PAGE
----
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A fragile revival : Chinese Buddhism under the political shadow, 1522-1620 (2010)

I aim to reveal in this dissertation the dynamics behind the evolution of the late Ming Buddhist revival as well as some of its general characteristics, mainly from the political perspective. This significant religious revival has proved to be intimately tied to politics. Studying these interactions reveals a remarkable and complicated process. I examine how the revival took place and was processed at different social levels in different regions over the one hundred years of the Jiajing-Wanli period (1522-1620). The more theoretic portion of this project seeks to understand how, why, and to what extent this revival was a reaction and adjustment to the contemporary political environment by referring to the relevant social, economic, religious, cultural, and regional backgrounds. In addition to close reading of textual and epigraphical materials, I consistently employ quantitative analysis, regional approach and cases studies in the mould of the French Annals School. My argument is that, profoundly influenced by a weak Buddhist institution and a structural weakness in the Ming government, the evolution of the late Ming Buddhist revival was not so much driven by the inner dynamics of Buddhism as by drastic changes in the overall lay society, among which the inner and outer court politics, although not always the decisive factor, always remained a catalyst for other factors. This revival fostered a stronger commitment to Buddhism in society and produced some charismatic Buddhist masters who were tremendously influential, but it remained fragile because its development was basically under the control of its patrons rather than the samgha itself. I suggest that we reconfigure our understanding of the Ming Buddhist revival. Specifically, I point out that a long-distance shift of the national Buddhist centre took place from Beijing to the Jiangnan region around the 1600s, and that it was propelled both by drastic changes in national politics and by distinct traits of local Buddhism. I explain how this revival could happen after Jiajing‘s discrimination against Buddhism, and why it would conclude later when the socioeconomic environment mostly remained unchanged. Key words include Buddhist revival, court politics, the mid- and late Ming, Beijing, and Jiangnan.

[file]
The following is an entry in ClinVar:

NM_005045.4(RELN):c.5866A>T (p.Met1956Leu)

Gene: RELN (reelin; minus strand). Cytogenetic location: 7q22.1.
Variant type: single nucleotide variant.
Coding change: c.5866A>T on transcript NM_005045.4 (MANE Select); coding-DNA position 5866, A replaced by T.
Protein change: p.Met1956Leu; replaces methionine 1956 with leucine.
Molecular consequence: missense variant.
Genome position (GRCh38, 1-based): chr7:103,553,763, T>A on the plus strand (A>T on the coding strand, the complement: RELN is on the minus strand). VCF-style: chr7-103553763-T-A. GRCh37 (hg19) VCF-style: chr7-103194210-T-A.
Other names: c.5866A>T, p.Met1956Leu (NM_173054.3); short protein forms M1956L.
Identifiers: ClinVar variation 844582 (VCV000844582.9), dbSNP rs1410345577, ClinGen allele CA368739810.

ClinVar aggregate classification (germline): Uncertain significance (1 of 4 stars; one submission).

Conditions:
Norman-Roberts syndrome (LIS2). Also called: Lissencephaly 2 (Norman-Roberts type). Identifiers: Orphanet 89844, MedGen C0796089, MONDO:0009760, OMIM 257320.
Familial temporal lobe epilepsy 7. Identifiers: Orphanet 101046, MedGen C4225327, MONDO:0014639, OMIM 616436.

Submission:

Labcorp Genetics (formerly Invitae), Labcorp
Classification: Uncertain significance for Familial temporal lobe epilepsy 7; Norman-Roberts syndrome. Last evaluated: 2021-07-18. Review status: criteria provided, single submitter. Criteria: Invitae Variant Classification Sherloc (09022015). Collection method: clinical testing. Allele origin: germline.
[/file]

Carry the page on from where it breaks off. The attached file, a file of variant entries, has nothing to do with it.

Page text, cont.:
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Master's Student Supervision (2010-2017)
Zhu Shunshui (1600-1682) – the influence of, on and via him during his lifetime (2017)

Of the many Chinese who sought refuge in Japan during the middle of the seventeenth century, Zhu Shunshui 朱舜水 (1600-1682) is perhaps one of the most talked about. He fled China in 1645. In 1659, giving up all hopes on the restoration of the fallen Ming dynasty 明朝 (1368-1644) after fifteen-year’s unfruitful efforts, Shunshui decided to sojourn in Japan and sworn not to return until the Manchu 滿族 regime is driven out of China. During his stay in Japan, the prominent Mito 水戶domain lord Tokugawa Mitsukuni 徳川光圀 (1628-1701) hired him as his teacher. Mitsukuni is the founding father of the Mitogaku 水戸学, one of the most important schools of thought in Edo period (1603-1867). This school aimed to reconstruct the historiography of Japan by Chinese Neo-Confucianism principles so as to promulgate indigenous Shinto beliefs and absolute loyalty to the emperor. The close relationship between Shunshui and Mitsukuni, and the involvement of Shunshui’s students in projects initiated by Mitsukuni, including the compilation of the Dai Nihon Shi 大日本史 (The History of the Great Japan, 1906), make some scholars believe that Shunshui has dominant influence on Japan’s Neo-Confucian thoughts, if not all Edo thoughts, as well as far-fetching inspiration on Meiji Ishin 明治維新 (the Meiji Restoration, 1868). But the flow of information among brains and its effect on recipient is too dynamic to be measured. Cultural influence over time is even more difficult to trace. By investigating Shunshui’s relationship with different people and his involvement in various events in Japan during his life time, this paper aims to clarify whether the general beliefs on his influence are plausible. In case when the findings are negative, the paper will look into the causes and suggest where Shunshui’s should be.